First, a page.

According to J.D. Power, Premium Vehicles Have More Quality Issues Than Mass Market Vehicles

It has been more than two years since the Coronavirus (COVID-19) pandemic began, and the auto industry is still struggling with supply chain shortages, labor problems, and record-high vehicle pricing.

According to J.D. Power, the initial quality of vehicles has also declined, with premium models experiencing more issues than mass-market vehicles. Let’s take a look at what is behind this unprecedented automotive trend.

The effect the pandemic had on the car market

A person checking a car for potentially more quality issues at a dealership.
Person checking a car | Getty Images

The global trade disruption caused by the pandemic continues to wreak havoc on the automotive industry. Supply chain shortages have plagued automakers, forcing them to deal with delayed shipping, increased freight charges, and the inability to obtain the computer chips and raw materials needed for manufacturing.

In 2020, the import of semiconductor chips from Asia came to a standstill, sending a shockwave through the entire automotive industry. Two years later, automakers still struggle to get the parts needed to return to regular operation.

According to PBS NewsHour, a $52 billion bill is currently in the Senate to boost U.S. semiconductor production.

J.D. Power addresses initial quality issues with premium cars

According to the recently released J.D. Power 2022 U.S. Initial Quality Study (IQS), the disruptions caused by the pandemic have led to a record-high amount of vehicle problems in the 36-year history of the study.

There has been an 11% increase in problems per 100 vehicles (PP100) compared to last year’s results. David Amodeo, director of global automotive at J.D. Power, said, “Given the challenges automakers and their dealers had to face in the past year, it’s somewhat surprising that initial quality didn’t fall even more dramatically.” Amodeo said that while the decline is disappointing, it is understandable, considering “automakers continue to launch vehicles that are more and more technologically complex in an era in which there have been many shortages of critical components to support them.”

The recent IQS study revealed premium vehicles are experiencing more problems than mass-market vehicles. While Genesis and Lexus have been able to avoid the issue, most brands cannot offer the tech features their customers have come to rely on, such as heated seats, parking assist systems, and automatic stop/start functions.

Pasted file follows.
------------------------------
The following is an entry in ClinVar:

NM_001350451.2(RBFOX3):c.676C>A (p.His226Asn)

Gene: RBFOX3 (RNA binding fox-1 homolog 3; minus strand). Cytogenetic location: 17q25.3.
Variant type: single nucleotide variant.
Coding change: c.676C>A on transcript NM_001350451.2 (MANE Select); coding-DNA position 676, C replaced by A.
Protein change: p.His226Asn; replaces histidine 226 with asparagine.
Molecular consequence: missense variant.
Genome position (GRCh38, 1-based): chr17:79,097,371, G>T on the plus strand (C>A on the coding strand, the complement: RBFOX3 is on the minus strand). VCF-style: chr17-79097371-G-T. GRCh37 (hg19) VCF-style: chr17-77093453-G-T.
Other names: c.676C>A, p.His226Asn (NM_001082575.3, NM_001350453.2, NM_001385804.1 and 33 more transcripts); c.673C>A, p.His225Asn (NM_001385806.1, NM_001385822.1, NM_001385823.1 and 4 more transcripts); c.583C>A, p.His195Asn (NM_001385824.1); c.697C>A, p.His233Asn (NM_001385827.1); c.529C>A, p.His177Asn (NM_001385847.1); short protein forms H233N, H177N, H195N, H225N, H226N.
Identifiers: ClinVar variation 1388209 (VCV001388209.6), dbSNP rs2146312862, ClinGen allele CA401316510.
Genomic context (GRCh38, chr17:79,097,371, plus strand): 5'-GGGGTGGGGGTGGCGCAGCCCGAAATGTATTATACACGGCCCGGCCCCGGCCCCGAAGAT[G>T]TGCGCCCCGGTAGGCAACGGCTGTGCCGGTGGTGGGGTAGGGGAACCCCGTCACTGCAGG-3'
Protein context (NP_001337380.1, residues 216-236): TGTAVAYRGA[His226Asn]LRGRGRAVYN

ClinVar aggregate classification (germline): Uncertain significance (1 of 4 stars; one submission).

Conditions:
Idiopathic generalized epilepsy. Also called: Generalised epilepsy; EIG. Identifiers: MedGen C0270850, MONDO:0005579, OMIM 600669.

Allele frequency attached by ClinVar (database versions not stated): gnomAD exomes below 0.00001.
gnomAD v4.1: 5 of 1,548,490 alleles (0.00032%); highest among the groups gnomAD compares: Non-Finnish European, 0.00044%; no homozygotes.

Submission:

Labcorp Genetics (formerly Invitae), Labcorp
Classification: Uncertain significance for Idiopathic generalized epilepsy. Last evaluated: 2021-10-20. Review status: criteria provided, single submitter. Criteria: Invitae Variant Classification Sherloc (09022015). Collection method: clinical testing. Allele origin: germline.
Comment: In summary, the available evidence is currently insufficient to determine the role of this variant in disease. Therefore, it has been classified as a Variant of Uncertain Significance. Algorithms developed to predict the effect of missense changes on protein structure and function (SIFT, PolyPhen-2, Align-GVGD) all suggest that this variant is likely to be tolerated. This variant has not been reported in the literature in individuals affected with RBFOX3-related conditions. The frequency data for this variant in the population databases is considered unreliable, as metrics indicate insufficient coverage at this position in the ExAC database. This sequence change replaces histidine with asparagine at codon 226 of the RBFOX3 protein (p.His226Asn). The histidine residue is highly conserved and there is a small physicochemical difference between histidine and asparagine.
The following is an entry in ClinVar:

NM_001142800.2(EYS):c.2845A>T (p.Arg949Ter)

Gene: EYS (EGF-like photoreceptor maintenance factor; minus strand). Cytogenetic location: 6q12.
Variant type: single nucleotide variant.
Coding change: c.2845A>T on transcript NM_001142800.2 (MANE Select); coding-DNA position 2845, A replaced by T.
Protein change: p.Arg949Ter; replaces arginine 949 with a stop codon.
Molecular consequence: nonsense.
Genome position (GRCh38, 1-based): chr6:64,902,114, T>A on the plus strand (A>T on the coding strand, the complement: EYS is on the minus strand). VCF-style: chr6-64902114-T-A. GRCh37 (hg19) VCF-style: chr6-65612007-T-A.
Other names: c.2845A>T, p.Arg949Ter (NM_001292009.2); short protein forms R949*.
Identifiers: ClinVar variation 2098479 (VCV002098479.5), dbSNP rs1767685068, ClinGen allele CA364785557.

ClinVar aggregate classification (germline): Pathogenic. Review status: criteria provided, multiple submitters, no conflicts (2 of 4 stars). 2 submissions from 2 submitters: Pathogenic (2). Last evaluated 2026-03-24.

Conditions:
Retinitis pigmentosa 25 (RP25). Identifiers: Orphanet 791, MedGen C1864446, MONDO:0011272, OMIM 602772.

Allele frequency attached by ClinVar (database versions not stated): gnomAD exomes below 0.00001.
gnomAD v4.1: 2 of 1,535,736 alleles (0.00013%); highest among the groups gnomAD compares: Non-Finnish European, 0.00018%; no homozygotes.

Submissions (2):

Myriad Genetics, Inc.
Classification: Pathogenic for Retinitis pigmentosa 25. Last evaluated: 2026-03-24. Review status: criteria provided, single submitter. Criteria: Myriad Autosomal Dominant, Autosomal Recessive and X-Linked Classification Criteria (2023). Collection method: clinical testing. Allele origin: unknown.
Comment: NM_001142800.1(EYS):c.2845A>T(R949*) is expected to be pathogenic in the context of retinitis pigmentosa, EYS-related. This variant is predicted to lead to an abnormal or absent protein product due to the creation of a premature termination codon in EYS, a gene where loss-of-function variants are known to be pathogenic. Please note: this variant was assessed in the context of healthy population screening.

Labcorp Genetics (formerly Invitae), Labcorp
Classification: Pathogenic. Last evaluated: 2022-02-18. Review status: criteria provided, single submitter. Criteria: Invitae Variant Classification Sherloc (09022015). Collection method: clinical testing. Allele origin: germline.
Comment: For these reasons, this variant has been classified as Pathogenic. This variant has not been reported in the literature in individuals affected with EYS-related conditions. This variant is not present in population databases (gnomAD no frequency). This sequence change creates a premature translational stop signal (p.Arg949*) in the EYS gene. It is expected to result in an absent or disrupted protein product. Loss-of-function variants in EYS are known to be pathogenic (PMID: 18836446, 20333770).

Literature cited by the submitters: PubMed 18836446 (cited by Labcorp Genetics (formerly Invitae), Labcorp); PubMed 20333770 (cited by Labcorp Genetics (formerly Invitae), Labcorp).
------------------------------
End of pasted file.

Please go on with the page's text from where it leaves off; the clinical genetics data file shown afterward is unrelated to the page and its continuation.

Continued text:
According to Auto News, dealerships have received vehicles without certain features due to the worldwide shortages of microchips and other essential parts. Consumers are taking delivery of these vehicles, sometimes with the promise of adding the advanced features at a later date, when the parts become available.

The most significant problem areas stem from the infotainment features, such as touch screens, voice recognition systems, and Apple CarPlay and Android Auto connectivity.

Alix Partners announced, “Semiconductor shortage will continue affecting vehicle supply through 2024 while geopolitics and pandemic fallout affect short-term sentiment.”

The difference between mass market and premium vehicles

According to American Customer Satisfaction Index (ACSI), mass market vehicles were once considered the “bare-bones option to get you from point A to point B, with flashy features only reserved for the luxury class.” However, as the industry continues to evolve, add-ons such as touchscreen controls, rearview cameras, and Bluetooth pairing make the cars feel slightly more luxurious.

Premium vehicles offer upgraded technology featuring luxurious interiors and better comfort than their counterparts. Traditionally, higher-end vehicles are better made and provide enhanced performance and safety features. Luxury vehicles typically exude class and style in both their design and appearance.

The results of the J.D. Power study indicate premium brand vehicles that typically include more technology have an increased likelihood of initial quality issues.

Amodeo told CNBC, “We’ve never seen an 11% deterioration before.” He claimed, “I didn’t have an appreciation for all the challenges that everybody was going through until we saw the data and synthesized it.”

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